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Z68 Motherboard Roundup

gotdamojo06    -   September 25, 2011
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Closer Look:

 

When you get into the BIOS on the ASRock Z68 Fatal1ty motherboard, you are going to see a screen that is not what you are used to — instead of the typical blue BIOS screen, you have a graphical screen with buttons and a background, which is part of the Unified Extensible Firmware Interface (UEFI) BIOS that has started to become the new standard. The main screen when you get into the BIOS is where you are going to find information about what you currently have installed in your system, as well as the UEFI BIOS version. You get to know what processor you have installed and what speed it is currently running at, as well as which RAM slots are used and the size of each stick installed in the slots. In the bottom left-hand corner of the screen you are going to find the date and time, and when you move your mouse over to it and click on it, you are going to bring up the system date/time settings dialog box, which looks very similar to the dialog box that you would see inside of Windows. Along the top of the screen you are going to see click-able buttons that allow you to make your changes in the BIOS for system setup/overclocking. From left to right, you have Main Screen, OC Tweaker, Advanced, H/W Monitor, Boot, Security, and Exit.

 

 

 

 

 

 

 

 

 

 

 

 

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Going into the OC Tweaker screen, you are going to be able to set the settings you would like to for the overclocking of your system. You have the Advanced Turbo 50, which is a setting that is used to help increase your system performance. When you are looking at the screen, you are going to see that you have Intel SpeedStep, Core Current Limit, Host Clock Override (which is your bCLK setting), and Spread Spectrum. Not all the options fit on one screen, so you can scroll down and get to the Voltage Control, which allows you to change the DRAM, PCH, CPU PLL, VTT, and VCCSA voltages. Under the voltage controls you have the ability to set user profiles. Up toward the middle of the screen you have the DRAM Timing Control screen that you can get into, and clicking this takes you to a new screen where you are able to load your XMP settings if you wish or manually set your RAM timings. Here you are also going to be able to set the operating frequency that you wish your RAM to operate at.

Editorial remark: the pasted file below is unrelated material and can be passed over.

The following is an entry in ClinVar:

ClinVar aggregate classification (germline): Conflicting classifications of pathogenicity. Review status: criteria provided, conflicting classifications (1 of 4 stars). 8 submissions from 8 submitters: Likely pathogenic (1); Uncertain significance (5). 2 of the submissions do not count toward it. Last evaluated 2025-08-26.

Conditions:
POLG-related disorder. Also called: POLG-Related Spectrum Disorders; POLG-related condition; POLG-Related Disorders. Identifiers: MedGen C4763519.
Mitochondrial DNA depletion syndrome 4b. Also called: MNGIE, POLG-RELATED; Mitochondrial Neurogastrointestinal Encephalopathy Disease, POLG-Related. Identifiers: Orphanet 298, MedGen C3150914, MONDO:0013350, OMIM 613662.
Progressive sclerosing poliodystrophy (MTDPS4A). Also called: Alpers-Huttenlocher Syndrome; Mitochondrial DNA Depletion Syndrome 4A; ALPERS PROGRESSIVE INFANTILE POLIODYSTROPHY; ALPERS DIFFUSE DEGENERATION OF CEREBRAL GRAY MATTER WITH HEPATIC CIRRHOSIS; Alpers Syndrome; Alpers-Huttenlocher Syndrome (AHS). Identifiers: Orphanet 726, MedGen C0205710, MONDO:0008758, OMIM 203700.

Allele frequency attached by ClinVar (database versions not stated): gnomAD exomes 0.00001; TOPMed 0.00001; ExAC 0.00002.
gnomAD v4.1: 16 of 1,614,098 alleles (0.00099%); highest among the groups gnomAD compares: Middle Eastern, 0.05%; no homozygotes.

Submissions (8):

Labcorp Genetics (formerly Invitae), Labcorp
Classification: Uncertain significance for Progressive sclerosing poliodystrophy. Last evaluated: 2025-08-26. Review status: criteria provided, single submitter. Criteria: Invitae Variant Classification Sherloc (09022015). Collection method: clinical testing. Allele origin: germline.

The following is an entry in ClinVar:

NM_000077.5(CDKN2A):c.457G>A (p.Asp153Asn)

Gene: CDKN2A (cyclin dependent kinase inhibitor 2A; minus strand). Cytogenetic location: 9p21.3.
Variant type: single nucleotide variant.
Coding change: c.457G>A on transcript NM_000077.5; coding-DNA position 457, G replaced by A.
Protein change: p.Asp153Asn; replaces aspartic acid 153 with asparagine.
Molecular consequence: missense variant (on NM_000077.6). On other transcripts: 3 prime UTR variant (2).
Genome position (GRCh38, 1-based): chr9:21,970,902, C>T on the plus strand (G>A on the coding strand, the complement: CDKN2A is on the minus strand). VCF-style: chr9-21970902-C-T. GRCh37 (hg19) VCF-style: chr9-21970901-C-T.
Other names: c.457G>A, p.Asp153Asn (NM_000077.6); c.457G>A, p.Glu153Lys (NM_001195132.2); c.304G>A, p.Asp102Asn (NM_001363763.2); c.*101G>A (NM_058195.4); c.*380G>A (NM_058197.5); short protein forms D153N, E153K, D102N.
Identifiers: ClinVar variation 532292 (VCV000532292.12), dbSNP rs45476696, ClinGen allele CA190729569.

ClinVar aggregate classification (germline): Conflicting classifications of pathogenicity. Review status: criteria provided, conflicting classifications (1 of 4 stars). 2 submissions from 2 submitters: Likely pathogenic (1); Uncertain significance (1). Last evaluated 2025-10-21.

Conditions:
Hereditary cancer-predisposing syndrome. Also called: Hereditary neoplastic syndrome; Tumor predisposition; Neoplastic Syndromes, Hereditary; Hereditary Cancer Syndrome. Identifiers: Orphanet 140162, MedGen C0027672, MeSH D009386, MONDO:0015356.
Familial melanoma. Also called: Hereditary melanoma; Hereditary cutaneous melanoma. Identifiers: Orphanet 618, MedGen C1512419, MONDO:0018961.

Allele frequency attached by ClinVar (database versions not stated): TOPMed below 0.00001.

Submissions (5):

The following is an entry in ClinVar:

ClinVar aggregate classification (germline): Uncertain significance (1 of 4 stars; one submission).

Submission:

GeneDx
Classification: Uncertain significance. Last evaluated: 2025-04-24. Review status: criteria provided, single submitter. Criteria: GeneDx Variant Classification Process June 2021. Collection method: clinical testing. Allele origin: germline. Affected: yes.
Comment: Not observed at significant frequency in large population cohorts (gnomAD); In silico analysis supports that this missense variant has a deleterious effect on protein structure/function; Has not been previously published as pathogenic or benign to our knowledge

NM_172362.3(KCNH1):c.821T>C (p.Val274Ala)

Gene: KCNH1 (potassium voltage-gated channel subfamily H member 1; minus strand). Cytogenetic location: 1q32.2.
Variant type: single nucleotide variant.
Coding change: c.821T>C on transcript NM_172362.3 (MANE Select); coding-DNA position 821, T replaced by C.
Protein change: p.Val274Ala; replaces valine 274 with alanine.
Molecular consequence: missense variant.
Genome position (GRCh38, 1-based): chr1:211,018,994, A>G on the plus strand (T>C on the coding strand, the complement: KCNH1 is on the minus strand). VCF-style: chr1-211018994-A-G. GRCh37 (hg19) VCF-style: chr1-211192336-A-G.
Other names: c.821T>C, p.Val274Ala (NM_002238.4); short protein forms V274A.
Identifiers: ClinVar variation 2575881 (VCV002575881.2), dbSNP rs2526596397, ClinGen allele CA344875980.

When you click into the Advanced screen across the top, you are brought to a new screen that has a list of different sub-screens you can get into; these are CPU Configuration, North Bridge Configuration, South Bridge Configuration, Storage Configuration, Super IO Configuration, ACPI Configuration, USB Configuration, and the UEFI Update Utility. Clicking into the CPU Configuration screen, you are going to be able to see your current processor speed, as well as the Ratio Status and the Ratio Limit. You can change the Intel Hyper Threading Technology, Active Processor Cores, Hardware Prefetcher, and Adjacent Cache Line Prefetch, as well as all the Intel Thermal/Power savings settings here. In the North Bridge Configuration screen you are going to be able to set all the North Bridge Configurations that you may want to adjust. This is also where you are going to be able to enable the onboard graphics and set which graphics adapter is the primary. In the South Bridge Configuration screen, you are going to be able to adjust the Onboard Audio, 1394, and LAN settings, as well as set the Restore on AC/Power Loss settings.